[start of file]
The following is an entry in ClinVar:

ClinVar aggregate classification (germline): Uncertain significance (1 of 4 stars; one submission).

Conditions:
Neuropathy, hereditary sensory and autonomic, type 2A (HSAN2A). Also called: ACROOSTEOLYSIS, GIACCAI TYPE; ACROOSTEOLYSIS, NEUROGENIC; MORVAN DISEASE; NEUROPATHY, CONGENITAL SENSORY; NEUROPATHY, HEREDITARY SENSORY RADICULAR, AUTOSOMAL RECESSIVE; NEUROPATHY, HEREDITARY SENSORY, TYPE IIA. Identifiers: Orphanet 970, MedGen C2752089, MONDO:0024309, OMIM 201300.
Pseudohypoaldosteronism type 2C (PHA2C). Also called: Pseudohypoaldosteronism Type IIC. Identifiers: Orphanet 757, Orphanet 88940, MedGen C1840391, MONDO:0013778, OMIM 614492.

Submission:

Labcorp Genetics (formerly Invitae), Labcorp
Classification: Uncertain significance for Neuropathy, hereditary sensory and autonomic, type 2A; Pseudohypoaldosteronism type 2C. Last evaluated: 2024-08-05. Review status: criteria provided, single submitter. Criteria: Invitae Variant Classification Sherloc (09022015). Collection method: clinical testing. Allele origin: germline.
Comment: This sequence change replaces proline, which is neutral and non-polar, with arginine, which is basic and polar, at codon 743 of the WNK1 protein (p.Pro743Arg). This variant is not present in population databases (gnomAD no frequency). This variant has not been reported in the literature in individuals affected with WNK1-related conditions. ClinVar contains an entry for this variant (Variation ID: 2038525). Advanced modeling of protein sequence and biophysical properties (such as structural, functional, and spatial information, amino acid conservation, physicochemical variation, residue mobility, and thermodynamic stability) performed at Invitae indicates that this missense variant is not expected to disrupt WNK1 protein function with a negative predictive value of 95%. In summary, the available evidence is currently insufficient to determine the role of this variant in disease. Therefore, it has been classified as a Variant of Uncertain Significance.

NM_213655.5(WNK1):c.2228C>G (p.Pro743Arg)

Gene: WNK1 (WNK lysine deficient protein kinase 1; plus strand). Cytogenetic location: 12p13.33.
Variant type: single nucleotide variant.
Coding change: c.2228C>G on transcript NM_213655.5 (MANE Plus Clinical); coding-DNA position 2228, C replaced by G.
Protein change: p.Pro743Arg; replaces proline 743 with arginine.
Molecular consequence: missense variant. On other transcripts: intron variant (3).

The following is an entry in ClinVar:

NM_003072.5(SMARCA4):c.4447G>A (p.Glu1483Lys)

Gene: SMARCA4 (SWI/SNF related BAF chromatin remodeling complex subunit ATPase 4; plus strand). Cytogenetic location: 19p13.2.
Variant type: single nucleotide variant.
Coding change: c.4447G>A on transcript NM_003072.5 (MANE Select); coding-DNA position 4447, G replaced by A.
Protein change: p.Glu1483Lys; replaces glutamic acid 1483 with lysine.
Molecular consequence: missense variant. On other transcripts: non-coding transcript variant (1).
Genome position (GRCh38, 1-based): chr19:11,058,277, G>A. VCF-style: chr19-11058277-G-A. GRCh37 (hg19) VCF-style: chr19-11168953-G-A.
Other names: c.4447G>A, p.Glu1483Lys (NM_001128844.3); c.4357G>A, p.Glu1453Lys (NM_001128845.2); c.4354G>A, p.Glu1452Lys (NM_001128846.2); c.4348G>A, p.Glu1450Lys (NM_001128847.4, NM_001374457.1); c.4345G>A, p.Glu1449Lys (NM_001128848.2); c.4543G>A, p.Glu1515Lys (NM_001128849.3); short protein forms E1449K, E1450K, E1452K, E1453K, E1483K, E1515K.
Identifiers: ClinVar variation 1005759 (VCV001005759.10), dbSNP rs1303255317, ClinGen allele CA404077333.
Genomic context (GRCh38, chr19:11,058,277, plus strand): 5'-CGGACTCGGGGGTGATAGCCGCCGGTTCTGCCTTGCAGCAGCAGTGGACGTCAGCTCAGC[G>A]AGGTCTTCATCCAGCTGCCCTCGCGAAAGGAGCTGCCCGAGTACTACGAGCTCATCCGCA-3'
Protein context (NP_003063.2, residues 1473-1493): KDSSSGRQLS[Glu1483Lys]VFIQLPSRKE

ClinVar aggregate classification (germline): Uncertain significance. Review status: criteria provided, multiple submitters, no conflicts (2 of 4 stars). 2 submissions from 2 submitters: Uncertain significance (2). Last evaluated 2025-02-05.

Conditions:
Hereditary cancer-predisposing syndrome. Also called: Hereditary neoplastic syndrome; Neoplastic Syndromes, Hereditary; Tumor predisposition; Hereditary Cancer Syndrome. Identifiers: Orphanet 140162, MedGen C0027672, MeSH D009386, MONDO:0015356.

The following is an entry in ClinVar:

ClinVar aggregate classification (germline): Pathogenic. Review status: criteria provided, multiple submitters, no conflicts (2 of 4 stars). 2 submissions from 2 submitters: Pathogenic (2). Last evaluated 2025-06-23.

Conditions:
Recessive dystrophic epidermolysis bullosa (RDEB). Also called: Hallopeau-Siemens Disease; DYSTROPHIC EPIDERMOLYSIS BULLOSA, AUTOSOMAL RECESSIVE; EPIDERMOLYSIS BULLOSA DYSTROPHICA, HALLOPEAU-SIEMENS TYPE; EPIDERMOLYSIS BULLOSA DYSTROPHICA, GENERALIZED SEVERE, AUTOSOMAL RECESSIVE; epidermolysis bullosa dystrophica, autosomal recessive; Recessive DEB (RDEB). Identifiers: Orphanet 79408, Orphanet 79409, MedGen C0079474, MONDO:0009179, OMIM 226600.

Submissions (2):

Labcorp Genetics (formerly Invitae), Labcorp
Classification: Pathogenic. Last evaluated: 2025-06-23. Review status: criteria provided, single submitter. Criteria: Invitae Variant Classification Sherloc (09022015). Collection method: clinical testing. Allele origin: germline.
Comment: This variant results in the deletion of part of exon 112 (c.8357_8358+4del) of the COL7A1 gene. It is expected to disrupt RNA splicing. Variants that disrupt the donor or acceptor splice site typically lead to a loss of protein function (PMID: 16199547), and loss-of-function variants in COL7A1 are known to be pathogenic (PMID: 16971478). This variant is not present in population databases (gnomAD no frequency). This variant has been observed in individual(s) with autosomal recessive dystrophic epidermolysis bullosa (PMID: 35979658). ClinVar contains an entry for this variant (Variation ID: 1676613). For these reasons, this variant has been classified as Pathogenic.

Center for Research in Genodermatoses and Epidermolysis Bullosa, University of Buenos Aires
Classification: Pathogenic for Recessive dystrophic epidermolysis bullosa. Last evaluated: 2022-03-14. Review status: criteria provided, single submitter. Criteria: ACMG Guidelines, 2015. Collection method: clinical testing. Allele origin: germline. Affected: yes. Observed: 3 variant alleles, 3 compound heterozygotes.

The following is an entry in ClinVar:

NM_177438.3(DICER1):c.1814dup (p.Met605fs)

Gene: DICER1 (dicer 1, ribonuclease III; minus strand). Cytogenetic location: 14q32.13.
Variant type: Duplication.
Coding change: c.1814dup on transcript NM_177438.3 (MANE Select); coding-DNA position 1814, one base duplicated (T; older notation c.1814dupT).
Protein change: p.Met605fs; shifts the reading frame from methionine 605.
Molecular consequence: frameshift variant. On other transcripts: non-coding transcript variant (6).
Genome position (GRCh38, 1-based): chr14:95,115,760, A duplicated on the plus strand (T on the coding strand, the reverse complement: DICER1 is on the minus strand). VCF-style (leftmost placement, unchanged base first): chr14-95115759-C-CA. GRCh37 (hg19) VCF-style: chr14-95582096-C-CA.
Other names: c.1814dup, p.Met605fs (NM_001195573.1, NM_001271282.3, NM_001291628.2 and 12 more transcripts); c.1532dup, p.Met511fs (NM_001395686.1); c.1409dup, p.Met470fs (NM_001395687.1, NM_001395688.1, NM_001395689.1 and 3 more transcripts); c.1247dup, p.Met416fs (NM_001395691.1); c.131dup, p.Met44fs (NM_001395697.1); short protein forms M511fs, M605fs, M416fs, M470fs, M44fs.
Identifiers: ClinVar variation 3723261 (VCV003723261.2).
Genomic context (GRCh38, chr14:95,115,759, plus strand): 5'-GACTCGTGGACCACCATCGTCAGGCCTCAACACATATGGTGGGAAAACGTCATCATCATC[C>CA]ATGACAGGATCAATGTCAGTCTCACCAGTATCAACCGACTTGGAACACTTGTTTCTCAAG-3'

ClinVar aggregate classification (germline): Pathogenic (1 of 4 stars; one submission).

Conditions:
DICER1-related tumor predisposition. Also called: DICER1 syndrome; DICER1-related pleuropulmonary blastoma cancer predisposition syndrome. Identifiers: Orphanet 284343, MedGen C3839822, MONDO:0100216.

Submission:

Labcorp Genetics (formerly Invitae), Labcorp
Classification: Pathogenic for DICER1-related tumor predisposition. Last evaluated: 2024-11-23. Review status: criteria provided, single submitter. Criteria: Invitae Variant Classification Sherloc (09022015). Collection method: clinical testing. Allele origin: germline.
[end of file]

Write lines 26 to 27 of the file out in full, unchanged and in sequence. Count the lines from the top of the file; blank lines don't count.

Genomic context (GRCh38, chr19:11,058,277, plus strand): 5'-CGGACTCGGGGGTGATAGCCGCCGGTTCTGCCTTGCAGCAGCAGTGGACGTCAGCTCAGC[G>A]AGGTCTTCATCCAGCTGCCCTCGCGAAAGGAGCTGCCCGAGTACTACGAGCTCATCCGCA-3'
Protein context (NP_003063.2, residues 1473-1493): KDSSSGRQLS[Glu1483Lys]VFIQLPSRKE